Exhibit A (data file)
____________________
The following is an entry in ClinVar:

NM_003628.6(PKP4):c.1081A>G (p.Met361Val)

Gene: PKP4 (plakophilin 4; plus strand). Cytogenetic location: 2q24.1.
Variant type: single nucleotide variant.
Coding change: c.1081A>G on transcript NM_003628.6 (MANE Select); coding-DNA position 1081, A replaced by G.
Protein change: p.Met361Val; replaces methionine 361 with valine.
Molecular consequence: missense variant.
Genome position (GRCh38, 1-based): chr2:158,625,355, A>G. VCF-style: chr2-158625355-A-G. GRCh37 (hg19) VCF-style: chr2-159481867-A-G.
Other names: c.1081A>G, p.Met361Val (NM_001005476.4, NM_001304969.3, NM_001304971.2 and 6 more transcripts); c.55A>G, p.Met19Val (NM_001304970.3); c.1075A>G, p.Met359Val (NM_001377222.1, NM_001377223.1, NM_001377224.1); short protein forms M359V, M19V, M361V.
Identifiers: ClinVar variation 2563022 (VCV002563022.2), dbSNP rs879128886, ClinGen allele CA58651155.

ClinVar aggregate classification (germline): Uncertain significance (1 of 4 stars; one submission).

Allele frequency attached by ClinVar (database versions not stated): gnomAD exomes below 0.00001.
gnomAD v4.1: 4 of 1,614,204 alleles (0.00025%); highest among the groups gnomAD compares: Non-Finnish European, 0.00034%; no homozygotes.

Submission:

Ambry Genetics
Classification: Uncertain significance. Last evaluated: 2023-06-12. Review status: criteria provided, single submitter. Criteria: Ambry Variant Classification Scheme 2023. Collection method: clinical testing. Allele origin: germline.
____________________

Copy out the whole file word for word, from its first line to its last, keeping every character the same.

The following is an entry in ClinVar:

NM_003628.6(PKP4):c.1081A>G (p.Met361Val)

Gene: PKP4 (plakophilin 4; plus strand). Cytogenetic location: 2q24.1.
Variant type: single nucleotide variant.
Coding change: c.1081A>G on transcript NM_003628.6 (MANE Select); coding-DNA position 1081, A replaced by G.
Protein change: p.Met361Val; replaces methionine 361 with valine.
Molecular consequence: missense variant.
Genome position (GRCh38, 1-based): chr2:158,625,355, A>G. VCF-style: chr2-158625355-A-G. GRCh37 (hg19) VCF-style: chr2-159481867-A-G.
Other names: c.1081A>G, p.Met361Val (NM_001005476.4, NM_001304969.3, NM_001304971.2 and 6 more transcripts); c.55A>G, p.Met19Val (NM_001304970.3); c.1075A>G, p.Met359Val (NM_001377222.1, NM_001377223.1, NM_001377224.1); short protein forms M359V, M19V, M361V.
Identifiers: ClinVar variation 2563022 (VCV002563022.2), dbSNP rs879128886, ClinGen allele CA58651155.

ClinVar aggregate classification (germline): Uncertain significance (1 of 4 stars; one submission).

Allele frequency attached by ClinVar (database versions not stated): gnomAD exomes below 0.00001.
gnomAD v4.1: 4 of 1,614,204 alleles (0.00025%); highest among the groups gnomAD compares: Non-Finnish European, 0.00034%; no homozygotes.

Submission:

Ambry Genetics
Classification: Uncertain significance. Last evaluated: 2023-06-12. Review status: criteria provided, single submitter. Criteria: Ambry Variant Classification Scheme 2023. Collection method: clinical testing. Allele origin: germline.